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Drivers ed: neck brace required
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Raising teenagers these days presents one new issue after another. But nothing compares to the stress of seeing your teenager start driving.
Car accidents are the leading cause of death for teenagers. Fourteen-year-olds show their stupidity wasting time on the Internet. Sixteen-year-olds show theirs drag racing in western Shawnee. Local headlines are full of the “thrill-seeking” high school junior who took his sophomore girlfriend hill jumping and two hours later got a two-for-one deal at the funeral home. The only teenager impervious to this belongs to a cloistered Mennonite community. And right now I’m on the hunt for one.
While teenagers have always been fixated on fast cars, video games have taken this to a new level. My kids learned to drive at age 5 with racing games. Those games encourage them to run red lights, jump bridges, ditch the cops and get the high score. Hollywood knows all this. Kids flock to the racing movies, like “Gone in Sixty Seconds” or “The Fast and the Furious.” The latest in this genre is “The Fast and the Furious: Tokyo Drift.” No plot, just races and crashes, but no one gets even a scratch.
So the Keenan household has a boy who turns 16 in 49 days, seven hours and 10 minutes. And we have issues. Huge issues. So I did what any responsible dad would do. I left town on a business trip. My wife kept her cool. She enrolled him in driver’s education school.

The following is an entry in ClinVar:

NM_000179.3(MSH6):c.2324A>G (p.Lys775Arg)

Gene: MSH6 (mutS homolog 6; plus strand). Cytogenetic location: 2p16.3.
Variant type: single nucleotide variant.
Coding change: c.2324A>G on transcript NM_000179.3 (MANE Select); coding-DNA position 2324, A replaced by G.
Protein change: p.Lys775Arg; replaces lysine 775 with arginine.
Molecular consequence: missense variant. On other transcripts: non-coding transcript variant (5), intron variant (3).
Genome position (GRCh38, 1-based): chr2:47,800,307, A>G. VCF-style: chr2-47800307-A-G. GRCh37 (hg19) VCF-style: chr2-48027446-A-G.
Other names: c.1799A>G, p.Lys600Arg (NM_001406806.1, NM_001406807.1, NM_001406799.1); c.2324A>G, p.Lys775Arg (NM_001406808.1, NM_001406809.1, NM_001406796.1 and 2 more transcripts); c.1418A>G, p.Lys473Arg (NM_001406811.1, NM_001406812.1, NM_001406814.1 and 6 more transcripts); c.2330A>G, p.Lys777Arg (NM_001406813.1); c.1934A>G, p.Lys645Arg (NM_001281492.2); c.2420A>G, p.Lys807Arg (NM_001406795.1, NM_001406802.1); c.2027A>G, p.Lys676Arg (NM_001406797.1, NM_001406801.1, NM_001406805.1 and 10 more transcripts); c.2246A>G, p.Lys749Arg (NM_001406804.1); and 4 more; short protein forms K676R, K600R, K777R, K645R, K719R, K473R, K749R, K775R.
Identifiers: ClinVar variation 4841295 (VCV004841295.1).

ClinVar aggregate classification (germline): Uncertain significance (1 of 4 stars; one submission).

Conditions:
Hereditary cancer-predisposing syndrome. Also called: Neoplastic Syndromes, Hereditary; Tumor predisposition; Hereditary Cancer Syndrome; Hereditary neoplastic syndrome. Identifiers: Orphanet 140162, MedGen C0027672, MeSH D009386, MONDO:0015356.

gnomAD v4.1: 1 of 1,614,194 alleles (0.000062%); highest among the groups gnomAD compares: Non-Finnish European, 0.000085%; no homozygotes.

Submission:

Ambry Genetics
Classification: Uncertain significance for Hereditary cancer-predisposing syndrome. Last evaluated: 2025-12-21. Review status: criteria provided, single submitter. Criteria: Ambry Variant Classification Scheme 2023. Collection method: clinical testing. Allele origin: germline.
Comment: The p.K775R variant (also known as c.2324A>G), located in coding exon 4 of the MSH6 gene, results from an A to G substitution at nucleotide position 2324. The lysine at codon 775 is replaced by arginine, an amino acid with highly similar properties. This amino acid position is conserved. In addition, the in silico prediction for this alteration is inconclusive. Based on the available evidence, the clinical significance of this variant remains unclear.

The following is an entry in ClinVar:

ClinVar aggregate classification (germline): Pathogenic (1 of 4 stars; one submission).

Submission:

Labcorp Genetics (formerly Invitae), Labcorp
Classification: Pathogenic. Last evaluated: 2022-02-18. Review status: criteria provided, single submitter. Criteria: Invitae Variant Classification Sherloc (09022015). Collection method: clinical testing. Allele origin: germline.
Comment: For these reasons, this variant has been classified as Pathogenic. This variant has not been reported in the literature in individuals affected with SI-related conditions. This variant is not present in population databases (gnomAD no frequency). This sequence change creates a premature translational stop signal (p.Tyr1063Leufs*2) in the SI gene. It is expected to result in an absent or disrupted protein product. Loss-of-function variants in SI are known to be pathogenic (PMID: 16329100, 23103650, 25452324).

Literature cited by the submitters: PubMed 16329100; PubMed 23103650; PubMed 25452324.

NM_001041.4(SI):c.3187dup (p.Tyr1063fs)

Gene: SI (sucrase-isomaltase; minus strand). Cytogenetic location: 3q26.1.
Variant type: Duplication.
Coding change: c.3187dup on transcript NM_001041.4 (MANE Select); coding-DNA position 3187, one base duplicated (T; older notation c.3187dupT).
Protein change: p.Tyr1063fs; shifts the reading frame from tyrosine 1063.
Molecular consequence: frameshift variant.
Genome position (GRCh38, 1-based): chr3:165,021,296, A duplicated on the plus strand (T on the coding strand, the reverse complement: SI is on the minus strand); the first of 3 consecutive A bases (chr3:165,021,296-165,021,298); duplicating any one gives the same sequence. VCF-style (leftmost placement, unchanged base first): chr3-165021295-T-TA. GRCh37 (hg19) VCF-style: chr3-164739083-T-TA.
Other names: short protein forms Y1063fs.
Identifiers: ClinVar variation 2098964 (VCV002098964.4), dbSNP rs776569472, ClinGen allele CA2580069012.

Used to be, drivers ed was part of the high school curriculum. A wildly popular class because you got to leave the school premises driving a car. At age 15. Back then, the driver’s ed teachers was the exclusive domain of the football and basketball coaches, like Mr. Keller at Harrison Junior High. With his KU pedigree known to us all, when he was sitting in the passenger seat, literally God was our co-pilot.
But sure, the jock teachers had a modest academic curriculum—driver’s ed, study hall, and shop class. Driver’s ed gave them the opportunity to pick up stuff, get their mail, and check out the field conditions at the rival school before the big game. All at the expense of the Board of Education. But someone got cute and pulled the plug. Leaving most parents with the “private school” options.
So driving schools began to flourish. Someplace in Lawrence offers an “all day” school—drop little Johnny off at 8 a.m. and by 5 he is ready for Talladega. Our choice was Twin City Driver Education in Overland Park. None of these classes come cheap. It takes top dollar to recruit an adult willing to ride with your son. Someone pre-fitted with a neck brace.
So last month I took my son to class. Saturday morning, 8 a.m. The students were in two groups. The girls were ready to go. They had been up for a couple hours, applying the flat iron to the hair, studying the materials, anticipating the test drive. The boys just crawled out of the back seat. Their brains were still in suspend mode.
For the driving instruction, Twin City will pick up your son or daughter. Meaning the students must give directions. The girls bring a map. The boys bring a live brain cell, maybe two. They blink a couple times, stare into space and say something brilliant like “Uh, do you know where Olathe is? I live close to that Subway shop.”
So this month if you see a car on State Line Road with a “Student Driver, Twin City” sign, take the first exit.
Published June 2005.